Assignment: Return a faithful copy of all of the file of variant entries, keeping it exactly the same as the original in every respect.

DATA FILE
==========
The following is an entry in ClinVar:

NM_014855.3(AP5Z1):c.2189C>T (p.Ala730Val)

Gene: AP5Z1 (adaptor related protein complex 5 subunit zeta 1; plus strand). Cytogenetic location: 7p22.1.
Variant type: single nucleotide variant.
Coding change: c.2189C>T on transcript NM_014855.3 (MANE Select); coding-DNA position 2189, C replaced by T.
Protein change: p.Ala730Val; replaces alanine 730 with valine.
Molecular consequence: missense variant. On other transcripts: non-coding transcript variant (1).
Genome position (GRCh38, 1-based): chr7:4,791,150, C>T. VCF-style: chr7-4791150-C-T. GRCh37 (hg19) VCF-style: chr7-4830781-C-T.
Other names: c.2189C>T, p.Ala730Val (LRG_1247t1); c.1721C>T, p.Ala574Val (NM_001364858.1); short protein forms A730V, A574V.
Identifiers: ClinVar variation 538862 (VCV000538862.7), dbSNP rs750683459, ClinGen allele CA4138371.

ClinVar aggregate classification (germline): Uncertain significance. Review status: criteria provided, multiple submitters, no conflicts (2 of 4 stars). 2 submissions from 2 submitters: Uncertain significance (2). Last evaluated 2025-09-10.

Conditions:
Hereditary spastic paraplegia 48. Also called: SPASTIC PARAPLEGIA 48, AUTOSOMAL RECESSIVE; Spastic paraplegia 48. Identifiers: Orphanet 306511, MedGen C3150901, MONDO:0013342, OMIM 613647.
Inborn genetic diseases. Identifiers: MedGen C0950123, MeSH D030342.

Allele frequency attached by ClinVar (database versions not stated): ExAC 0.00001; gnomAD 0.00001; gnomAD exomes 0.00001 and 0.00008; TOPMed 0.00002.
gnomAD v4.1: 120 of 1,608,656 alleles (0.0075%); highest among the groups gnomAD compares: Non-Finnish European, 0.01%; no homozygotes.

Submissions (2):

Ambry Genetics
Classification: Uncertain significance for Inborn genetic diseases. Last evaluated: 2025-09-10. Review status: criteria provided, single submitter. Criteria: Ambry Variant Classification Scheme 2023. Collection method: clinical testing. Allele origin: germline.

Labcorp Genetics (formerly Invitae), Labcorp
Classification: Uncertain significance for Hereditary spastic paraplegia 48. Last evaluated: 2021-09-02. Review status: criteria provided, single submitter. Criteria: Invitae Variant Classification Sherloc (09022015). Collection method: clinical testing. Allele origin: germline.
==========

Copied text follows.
The following is an entry in ClinVar:

NM_014855.3(AP5Z1):c.2189C>T (p.Ala730Val)

Gene: AP5Z1 (adaptor related protein complex 5 subunit zeta 1; plus strand). Cytogenetic location: 7p22.1.
Variant type: single nucleotide variant.
Coding change: c.2189C>T on transcript NM_014855.3 (MANE Select); coding-DNA position 2189, C replaced by T.
Protein change: p.Ala730Val; replaces alanine 730 with valine.
Molecular consequence: missense variant. On other transcripts: non-coding transcript variant (1).
Genome position (GRCh38, 1-based): chr7:4,791,150, C>T. VCF-style: chr7-4791150-C-T. GRCh37 (hg19) VCF-style: chr7-4830781-C-T.
Other names: c.2189C>T, p.Ala730Val (LRG_1247t1); c.1721C>T, p.Ala574Val (NM_001364858.1); short protein forms A730V, A574V.
Identifiers: ClinVar variation 538862 (VCV000538862.7), dbSNP rs750683459, ClinGen allele CA4138371.

ClinVar aggregate classification (germline): Uncertain significance. Review status: criteria provided, multiple submitters, no conflicts (2 of 4 stars). 2 submissions from 2 submitters: Uncertain significance (2). Last evaluated 2025-09-10.

Conditions:
Hereditary spastic paraplegia 48. Also called: SPASTIC PARAPLEGIA 48, AUTOSOMAL RECESSIVE; Spastic paraplegia 48. Identifiers: Orphanet 306511, MedGen C3150901, MONDO:0013342, OMIM 613647.
Inborn genetic diseases. Identifiers: MedGen C0950123, MeSH D030342.

Allele frequency attached by ClinVar (database versions not stated): ExAC 0.00001; gnomAD 0.00001; gnomAD exomes 0.00001 and 0.00008; TOPMed 0.00002.
gnomAD v4.1: 120 of 1,608,656 alleles (0.0075%); highest among the groups gnomAD compares: Non-Finnish European, 0.01%; no homozygotes.

Submissions (2):

Ambry Genetics
Classification: Uncertain significance for Inborn genetic diseases. Last evaluated: 2025-09-10. Review status: criteria provided, single submitter. Criteria: Ambry Variant Classification Scheme 2023. Collection method: clinical testing. Allele origin: germline.

Labcorp Genetics (formerly Invitae), Labcorp
Classification: Uncertain significance for Hereditary spastic paraplegia 48. Last evaluated: 2021-09-02. Review status: criteria provided, single submitter. Criteria: Invitae Variant Classification Sherloc (09022015). Collection method: clinical testing. Allele origin: germline.